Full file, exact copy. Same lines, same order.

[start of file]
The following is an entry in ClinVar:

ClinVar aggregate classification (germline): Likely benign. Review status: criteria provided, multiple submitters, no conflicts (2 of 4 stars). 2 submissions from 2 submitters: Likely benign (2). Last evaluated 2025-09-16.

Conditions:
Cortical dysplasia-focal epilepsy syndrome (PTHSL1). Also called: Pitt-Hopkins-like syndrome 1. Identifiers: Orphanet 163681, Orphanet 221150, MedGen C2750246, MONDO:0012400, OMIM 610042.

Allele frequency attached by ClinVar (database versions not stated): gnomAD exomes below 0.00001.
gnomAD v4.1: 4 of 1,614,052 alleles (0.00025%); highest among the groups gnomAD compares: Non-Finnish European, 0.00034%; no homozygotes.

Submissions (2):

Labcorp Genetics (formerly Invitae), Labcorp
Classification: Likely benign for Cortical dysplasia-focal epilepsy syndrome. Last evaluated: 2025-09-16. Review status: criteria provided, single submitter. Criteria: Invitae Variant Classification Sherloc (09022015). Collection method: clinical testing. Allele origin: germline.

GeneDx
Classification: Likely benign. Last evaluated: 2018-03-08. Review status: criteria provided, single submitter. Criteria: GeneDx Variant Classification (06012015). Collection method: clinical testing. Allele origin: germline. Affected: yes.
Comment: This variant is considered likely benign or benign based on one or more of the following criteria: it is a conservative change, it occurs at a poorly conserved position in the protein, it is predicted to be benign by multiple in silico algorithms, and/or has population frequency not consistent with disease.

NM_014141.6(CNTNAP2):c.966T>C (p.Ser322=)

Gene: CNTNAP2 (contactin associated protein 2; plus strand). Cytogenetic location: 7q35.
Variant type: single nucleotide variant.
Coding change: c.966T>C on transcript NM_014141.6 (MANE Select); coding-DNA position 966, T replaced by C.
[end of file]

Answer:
The following is an entry in ClinVar:

ClinVar aggregate classification (germline): Likely benign. Review status: criteria provided, multiple submitters, no conflicts (2 of 4 stars). 2 submissions from 2 submitters: Likely benign (2). Last evaluated 2025-09-16.

Conditions:
Cortical dysplasia-focal epilepsy syndrome (PTHSL1). Also called: Pitt-Hopkins-like syndrome 1. Identifiers: Orphanet 163681, Orphanet 221150, MedGen C2750246, MONDO:0012400, OMIM 610042.

Allele frequency attached by ClinVar (database versions not stated): gnomAD exomes below 0.00001.
gnomAD v4.1: 4 of 1,614,052 alleles (0.00025%); highest among the groups gnomAD compares: Non-Finnish European, 0.00034%; no homozygotes.

Submissions (2):

Labcorp Genetics (formerly Invitae), Labcorp
Classification: Likely benign for Cortical dysplasia-focal epilepsy syndrome. Last evaluated: 2025-09-16. Review status: criteria provided, single submitter. Criteria: Invitae Variant Classification Sherloc (09022015). Collection method: clinical testing. Allele origin: germline.

GeneDx
Classification: Likely benign. Last evaluated: 2018-03-08. Review status: criteria provided, single submitter. Criteria: GeneDx Variant Classification (06012015). Collection method: clinical testing. Allele origin: germline. Affected: yes.
Comment: This variant is considered likely benign or benign based on one or more of the following criteria: it is a conservative change, it occurs at a poorly conserved position in the protein, it is predicted to be benign by multiple in silico algorithms, and/or has population frequency not consistent with disease.

NM_014141.6(CNTNAP2):c.966T>C (p.Ser322=)

Gene: CNTNAP2 (contactin associated protein 2; plus strand). Cytogenetic location: 7q35.
Variant type: single nucleotide variant.
Coding change: c.966T>C on transcript NM_014141.6 (MANE Select); coding-DNA position 966, T replaced by C.